In Sainsbury's a notice on a stand where there are pots of herbs, annnounces "Live basil".
At the delicatessen counter I ask for some serrano ham. The man standing next to me says: "That's too salty for me!" "Haven't we had this conversation, before?" I say. "Yes", he says. It is in fact the third time we have talked about serrano ham and his salt intolerence, and the second time I have asked: "Haven't we had this conversation before?"
Tunbridge Wells common curls round the older part of the town like a large green cat. It is a quiet place.This afternoon I pass only one young couple as I climb the path from the road. A bank of rose bay willow herb rises above the feathery panicles of meadow grass. Blackberries are in flower. Bracken grows tall with some of its fronds still on the point or unfurling. In the space of five minutes, I encounter, along the unmade paths, a rabbit, a deer, and a fox. A contrast to the London Road, a couple of hundred yards below, where there is a continuous flow of traffic, and to the Pantiles, where people saunter, peer into shops, sit outside pubs and cafes, drink wine and beer.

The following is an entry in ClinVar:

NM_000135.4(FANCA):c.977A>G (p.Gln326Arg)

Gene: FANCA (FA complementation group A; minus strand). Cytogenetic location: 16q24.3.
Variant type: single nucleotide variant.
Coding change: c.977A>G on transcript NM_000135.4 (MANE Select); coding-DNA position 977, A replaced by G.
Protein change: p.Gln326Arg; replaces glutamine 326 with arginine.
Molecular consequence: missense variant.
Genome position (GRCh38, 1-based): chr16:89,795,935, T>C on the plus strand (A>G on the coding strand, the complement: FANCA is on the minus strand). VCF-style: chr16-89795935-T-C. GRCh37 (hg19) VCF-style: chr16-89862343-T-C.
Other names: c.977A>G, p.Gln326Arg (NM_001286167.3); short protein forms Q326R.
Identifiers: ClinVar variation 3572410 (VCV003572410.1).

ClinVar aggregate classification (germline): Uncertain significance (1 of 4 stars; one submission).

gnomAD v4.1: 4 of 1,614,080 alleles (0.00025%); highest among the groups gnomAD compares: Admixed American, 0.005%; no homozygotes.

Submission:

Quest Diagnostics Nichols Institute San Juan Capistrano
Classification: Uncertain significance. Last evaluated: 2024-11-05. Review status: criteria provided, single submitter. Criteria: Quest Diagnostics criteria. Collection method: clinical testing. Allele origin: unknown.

I shall go back to my afternoon's fence painting laughing about your surreally spiralling conversation with the man about the ham!
i may have asked you this question before ... if you could bury only one head in a pot of basil ... whose ?
You have to water it with your tears though!
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